Volunteering + Nonprofits
Good Deeds: 2012 Volunteer Hall of Fame
Ten outstanding volunteers who make a positive difference around the Twin Cities.
Photo by Stephanie Colgan
» The Tutor - Michael Guggenheim
“There’s a lot to learn from these kids and how brave they’ve been.”
At age 5, Michael Guggenheim was diagnosed with dysgraphia, a condition that makes it painful to write by hand. But when his parents bought him a laptop, he started excelling in school. This gave him an idea. “One of the main skill sets you need to get a job is knowing how to type and use a computer,” he says. “If I could teach homeless children to use a computer, hopefully that could help get them out of the vicious cycle of homelessness.” He founded a nonprofit organization called Showing People Learning and Technology. Guggenheim, now 16, collects donated computers from local companies and tutors children at the Neighborhood House and People Serving People. “There’s a lot to learn from these kids and how brave they’ve been,” he says.
» The Athlete - Kent Herbek
Nearly every Minnesotan knows Kent Hrbek as the former first baseman for the Minnesota Twins. He uses that star power to raise awareness about amyotrophic lateral sclerosis, also known as Lou Gehrig’s disease. “When you lose your father to ALS and watch him waste away to nothing, that rings a bell,” Hrbek says. He’s worked with The ALS Association Minnesota/North Dakota/South Dakota Chapter since 1993. He helped start a series of fundraisers—from golf tournaments to snowmobile races—with the money going to medical research and equipment to help those who have ALS. “It’s a killing disease, but we try to comfort people who have ALS as much as possible,” he says.
» The Musician - Ann Buran
To those who know her, it’s no surprise that Ann Buran volunteers for music organizations in the Twin Cities. A successful pianist and organist, she’s a past chairman of VocalEssence, a founding member of the Frederic Chopin Society, and a fundraiser for the MacPhail Center for Music. Plus, every Tuesday, she plays the piano at Whittier International Elementary School. “Music is a natural fit for me, because it’s one of my gifts,” Buran says. “It’s a universal communicating tool, and it brings people together in so many ways.” With a passion for giving that reaches beyond music, Buran also serves as a hospice volunteer for Methodist Hospital, comforting those who are about to die. “It’s inspiring to be with them, and I feel privileged to be part of that process,” she says.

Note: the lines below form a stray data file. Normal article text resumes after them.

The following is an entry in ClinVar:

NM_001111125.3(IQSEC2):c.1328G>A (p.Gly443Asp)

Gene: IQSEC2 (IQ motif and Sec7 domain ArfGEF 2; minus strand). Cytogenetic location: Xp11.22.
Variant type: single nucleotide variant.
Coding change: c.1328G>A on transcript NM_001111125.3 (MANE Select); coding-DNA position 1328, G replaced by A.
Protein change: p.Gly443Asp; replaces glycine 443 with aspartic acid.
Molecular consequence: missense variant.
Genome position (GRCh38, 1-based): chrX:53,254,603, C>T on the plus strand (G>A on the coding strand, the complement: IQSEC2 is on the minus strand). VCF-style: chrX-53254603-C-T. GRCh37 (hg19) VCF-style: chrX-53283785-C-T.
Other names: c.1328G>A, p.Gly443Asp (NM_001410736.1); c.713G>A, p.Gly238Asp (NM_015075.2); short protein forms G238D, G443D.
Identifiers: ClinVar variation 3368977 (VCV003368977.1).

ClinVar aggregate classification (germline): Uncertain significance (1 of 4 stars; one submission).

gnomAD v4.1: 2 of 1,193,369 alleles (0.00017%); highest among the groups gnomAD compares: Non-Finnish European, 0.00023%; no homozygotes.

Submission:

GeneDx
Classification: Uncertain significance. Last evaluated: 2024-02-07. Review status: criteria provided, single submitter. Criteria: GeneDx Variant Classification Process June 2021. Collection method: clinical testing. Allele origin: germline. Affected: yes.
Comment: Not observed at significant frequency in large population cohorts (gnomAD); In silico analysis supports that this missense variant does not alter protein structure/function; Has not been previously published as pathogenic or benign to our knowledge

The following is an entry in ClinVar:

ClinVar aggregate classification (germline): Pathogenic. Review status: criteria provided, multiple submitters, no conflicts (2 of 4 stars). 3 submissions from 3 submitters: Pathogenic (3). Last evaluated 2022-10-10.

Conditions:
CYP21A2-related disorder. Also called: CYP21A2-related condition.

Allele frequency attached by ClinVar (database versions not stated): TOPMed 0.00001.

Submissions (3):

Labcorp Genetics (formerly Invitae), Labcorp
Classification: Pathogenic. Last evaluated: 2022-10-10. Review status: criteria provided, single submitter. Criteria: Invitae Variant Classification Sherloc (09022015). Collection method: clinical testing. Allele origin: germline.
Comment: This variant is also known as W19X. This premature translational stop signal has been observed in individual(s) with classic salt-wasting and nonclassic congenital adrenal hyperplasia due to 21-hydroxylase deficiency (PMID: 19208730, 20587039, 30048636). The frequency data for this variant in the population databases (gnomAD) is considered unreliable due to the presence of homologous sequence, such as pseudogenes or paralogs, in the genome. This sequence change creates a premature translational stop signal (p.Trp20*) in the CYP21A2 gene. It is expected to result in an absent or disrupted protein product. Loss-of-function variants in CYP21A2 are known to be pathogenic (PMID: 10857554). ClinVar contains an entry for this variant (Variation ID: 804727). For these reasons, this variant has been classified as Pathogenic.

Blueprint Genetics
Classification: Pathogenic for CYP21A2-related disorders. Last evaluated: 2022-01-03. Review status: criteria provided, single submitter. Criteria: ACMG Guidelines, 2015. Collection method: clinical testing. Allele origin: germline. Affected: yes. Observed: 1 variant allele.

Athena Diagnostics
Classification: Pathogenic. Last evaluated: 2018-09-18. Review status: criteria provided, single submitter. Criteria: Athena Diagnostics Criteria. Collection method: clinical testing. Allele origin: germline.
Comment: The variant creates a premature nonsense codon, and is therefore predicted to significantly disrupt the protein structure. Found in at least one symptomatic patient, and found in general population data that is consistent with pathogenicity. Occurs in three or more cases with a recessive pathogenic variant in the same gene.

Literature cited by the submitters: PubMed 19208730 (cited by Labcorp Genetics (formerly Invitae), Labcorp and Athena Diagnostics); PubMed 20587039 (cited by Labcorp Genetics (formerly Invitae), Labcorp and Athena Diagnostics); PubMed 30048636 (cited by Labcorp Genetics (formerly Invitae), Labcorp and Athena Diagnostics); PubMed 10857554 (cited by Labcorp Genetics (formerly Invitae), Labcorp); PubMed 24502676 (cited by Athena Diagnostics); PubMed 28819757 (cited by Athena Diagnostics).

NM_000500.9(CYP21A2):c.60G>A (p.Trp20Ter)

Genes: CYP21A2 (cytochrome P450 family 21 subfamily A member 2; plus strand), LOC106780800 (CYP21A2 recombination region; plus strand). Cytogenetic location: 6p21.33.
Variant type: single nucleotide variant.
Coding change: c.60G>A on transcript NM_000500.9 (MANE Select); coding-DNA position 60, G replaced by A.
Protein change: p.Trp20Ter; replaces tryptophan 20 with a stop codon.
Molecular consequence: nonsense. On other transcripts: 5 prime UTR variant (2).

» The Big Sister - Molly Doran
“Getting involved is less intimidating if you bring a friend or tag along with someone who already has a relationship with an organization. Talk to the volunteer coordinator or someone who can give you a bit of a briefing.”
“Volunteering is something that I was raised with, and that example was passed on to me,” says Molly Doran, who comes from a family of volunteers. As a kid she tagged along with her grandmother working with patients at Children’s of Minnesota. Today Doran is particularly drawn to youth organizations. She’s volunteered for Big Brothers Big Sisters of the Greater Twin Cities since 2003, and she works with Children’s Grief Connection of Minnesota and Amanda the Panda Family Grief Center. She’s also an active member of Cretin-Derham Hall’s and Drake University’s alumni associations. It makes for a busy schedule, but she can’t get enough of it. “Some volunteer experiences are just so powerful that it’s an addiction,” she says. “You just keep coming back.”